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Open AccessArticle

New Tools for Conservation Biological Control: Testing Ant-Attracting Artificial Nectaries to Employ Ants as Plant Defenders

1
Department of Chemistry, Life Sciences & Environmental Sustainability, University of Parma, Parco Area delle Scienze, 11/a, 43124 Parma, Italy
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Azienda Agraria Sperimentale Stuard, Strada Madonna dell’Aiuto, 7/a, 43126 San Pancrazio, Parma, Italy
*
Authors to whom correspondence should be addressed.
These authors contributed equally.
Insects 2020, 11(2), 129; https://doi.org/10.3390/insects11020129
Received: 8 November 2019 / Revised: 11 February 2020 / Accepted: 13 February 2020 / Published: 17 February 2020
(This article belongs to the Special Issue IPM and Pesticide Alternatives for Orchards)
Knowledge of the role of ants in many agroecosystems is relatively scarce, and in temperate regions the possibility to exploit ants as biocontrol agents for crop protection is still largely unexplored. Drawing inspiration from mutualistic ant–plant relationships mediated by extrafloral nectaries (EFNs), we tested the use of artificial nectaries (ANs) in order to increase ant activity on pear trees and to evaluate the effects on the arthropods, plant health and fruit production. While EFNs secrete a complex solution mainly composed of sugars and amino acids, ANs were filled with water and sucrose only. The results suggest that ANs can be used as manipulative instruments to increase ant activity over long periods of time. High ant activity was significantly linked to lower incidence of the pathogen fungus Venturia pyrina (pear scab) on pear leaves, and of the presence of Cydia pomonella (codling moth) caterpillars on pear fruit production. These results further encourage exploring underrated possibilities in the development of new tools for conservation biological control (CBC). View Full-Text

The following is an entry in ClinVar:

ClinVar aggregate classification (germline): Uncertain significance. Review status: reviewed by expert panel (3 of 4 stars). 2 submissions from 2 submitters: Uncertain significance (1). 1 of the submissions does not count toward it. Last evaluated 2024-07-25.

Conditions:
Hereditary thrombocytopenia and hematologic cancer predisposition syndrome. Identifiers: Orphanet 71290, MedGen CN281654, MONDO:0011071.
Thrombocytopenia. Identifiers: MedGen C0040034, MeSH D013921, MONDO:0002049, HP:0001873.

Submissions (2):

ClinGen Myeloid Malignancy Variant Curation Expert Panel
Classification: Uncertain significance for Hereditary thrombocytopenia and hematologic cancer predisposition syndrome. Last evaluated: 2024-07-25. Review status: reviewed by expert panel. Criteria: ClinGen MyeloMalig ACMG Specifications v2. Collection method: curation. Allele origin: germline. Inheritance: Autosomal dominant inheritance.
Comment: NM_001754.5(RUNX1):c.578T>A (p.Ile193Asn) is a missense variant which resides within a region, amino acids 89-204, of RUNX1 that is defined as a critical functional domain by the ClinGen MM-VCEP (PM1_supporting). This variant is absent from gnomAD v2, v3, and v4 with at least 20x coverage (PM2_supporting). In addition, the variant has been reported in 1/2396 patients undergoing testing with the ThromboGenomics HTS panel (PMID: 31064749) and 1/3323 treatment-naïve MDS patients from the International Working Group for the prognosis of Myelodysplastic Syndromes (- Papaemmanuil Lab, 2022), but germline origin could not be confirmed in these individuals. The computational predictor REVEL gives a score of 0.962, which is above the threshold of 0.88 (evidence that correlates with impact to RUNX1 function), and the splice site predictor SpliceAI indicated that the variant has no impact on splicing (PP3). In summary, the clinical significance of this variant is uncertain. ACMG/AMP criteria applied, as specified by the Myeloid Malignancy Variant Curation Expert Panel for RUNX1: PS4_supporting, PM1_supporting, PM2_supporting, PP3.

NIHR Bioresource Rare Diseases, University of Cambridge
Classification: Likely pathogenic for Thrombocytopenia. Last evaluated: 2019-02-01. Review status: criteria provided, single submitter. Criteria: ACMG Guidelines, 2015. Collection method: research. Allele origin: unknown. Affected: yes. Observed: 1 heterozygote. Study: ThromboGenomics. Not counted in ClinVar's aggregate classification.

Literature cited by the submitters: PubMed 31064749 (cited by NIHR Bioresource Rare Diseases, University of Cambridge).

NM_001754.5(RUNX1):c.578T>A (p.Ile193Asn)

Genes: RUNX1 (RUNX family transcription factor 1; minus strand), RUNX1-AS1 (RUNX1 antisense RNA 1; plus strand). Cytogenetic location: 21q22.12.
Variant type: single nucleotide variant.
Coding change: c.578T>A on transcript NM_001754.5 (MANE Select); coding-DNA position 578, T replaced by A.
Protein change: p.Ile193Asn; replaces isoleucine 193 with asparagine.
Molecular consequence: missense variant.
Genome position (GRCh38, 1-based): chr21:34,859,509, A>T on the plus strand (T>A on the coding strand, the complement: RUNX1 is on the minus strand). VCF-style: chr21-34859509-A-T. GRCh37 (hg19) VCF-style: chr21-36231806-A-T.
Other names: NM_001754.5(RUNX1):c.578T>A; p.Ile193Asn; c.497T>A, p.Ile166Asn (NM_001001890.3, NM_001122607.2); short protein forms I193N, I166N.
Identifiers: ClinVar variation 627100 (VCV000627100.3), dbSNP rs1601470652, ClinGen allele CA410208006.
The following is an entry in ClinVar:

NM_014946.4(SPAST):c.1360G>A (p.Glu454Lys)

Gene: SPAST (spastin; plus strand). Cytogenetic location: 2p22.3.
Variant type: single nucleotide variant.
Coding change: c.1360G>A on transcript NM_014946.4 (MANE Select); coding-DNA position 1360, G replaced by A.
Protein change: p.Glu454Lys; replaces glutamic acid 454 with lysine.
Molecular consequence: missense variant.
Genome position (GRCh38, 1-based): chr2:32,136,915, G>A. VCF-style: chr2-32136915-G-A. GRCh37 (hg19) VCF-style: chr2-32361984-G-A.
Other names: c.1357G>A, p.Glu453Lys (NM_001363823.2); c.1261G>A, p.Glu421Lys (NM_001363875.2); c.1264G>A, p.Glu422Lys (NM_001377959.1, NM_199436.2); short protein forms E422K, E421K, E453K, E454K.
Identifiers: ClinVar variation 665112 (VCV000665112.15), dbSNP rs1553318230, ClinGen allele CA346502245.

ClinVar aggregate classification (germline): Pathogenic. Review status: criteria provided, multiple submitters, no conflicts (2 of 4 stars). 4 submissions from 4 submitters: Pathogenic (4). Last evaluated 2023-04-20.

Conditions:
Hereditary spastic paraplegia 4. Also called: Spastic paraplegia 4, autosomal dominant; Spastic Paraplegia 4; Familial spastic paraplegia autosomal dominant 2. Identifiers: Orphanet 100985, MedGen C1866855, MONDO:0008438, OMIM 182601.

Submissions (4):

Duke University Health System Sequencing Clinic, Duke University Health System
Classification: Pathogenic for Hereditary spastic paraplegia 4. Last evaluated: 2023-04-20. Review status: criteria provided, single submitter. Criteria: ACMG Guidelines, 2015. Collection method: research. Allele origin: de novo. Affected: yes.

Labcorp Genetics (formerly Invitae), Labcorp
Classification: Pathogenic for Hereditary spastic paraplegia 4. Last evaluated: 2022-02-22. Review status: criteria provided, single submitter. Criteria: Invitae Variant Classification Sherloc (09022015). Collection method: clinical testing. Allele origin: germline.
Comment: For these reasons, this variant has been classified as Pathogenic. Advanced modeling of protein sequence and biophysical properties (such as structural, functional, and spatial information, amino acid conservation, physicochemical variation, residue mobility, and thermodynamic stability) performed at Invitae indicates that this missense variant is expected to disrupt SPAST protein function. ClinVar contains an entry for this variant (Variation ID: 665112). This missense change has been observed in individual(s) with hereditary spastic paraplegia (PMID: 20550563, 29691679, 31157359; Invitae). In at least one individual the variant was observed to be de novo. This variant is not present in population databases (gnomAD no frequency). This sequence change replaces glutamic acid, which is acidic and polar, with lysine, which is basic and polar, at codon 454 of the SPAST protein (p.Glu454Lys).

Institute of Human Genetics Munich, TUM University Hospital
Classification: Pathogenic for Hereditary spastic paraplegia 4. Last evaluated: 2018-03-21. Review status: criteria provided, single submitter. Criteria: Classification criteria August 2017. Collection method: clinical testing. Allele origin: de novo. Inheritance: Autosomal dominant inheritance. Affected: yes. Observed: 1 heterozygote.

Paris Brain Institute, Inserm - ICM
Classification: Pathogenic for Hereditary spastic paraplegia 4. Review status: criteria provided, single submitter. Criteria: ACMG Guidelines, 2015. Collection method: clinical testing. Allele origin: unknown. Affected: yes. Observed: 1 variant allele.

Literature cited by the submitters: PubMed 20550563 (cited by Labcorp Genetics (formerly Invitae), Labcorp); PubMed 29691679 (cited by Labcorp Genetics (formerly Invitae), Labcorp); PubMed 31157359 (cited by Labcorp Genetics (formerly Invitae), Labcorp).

Keywords: Integrated Pest Management (IPM); Conservation Biological Control (CBC); ant-plant relationships; multitrophic interactions; applied myrmecology; agroecology; mutualism; indirect defense; Pyrus orchard; plant health; pear trees Integrated Pest Management (IPM); Conservation Biological Control (CBC); ant-plant relationships; multitrophic interactions; applied myrmecology; agroecology; mutualism; indirect defense; Pyrus orchard; plant health; pear trees
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Schifani, E.; Castracani, C.; Giannetti, D.; Spotti, F.A.; Reggiani, R.; Leonardi, S.; Mori, A.; Grasso, D.A. New Tools for Conservation Biological Control: Testing Ant-Attracting Artificial Nectaries to Employ Ants as Plant Defenders. Insects 2020, 11, 129.

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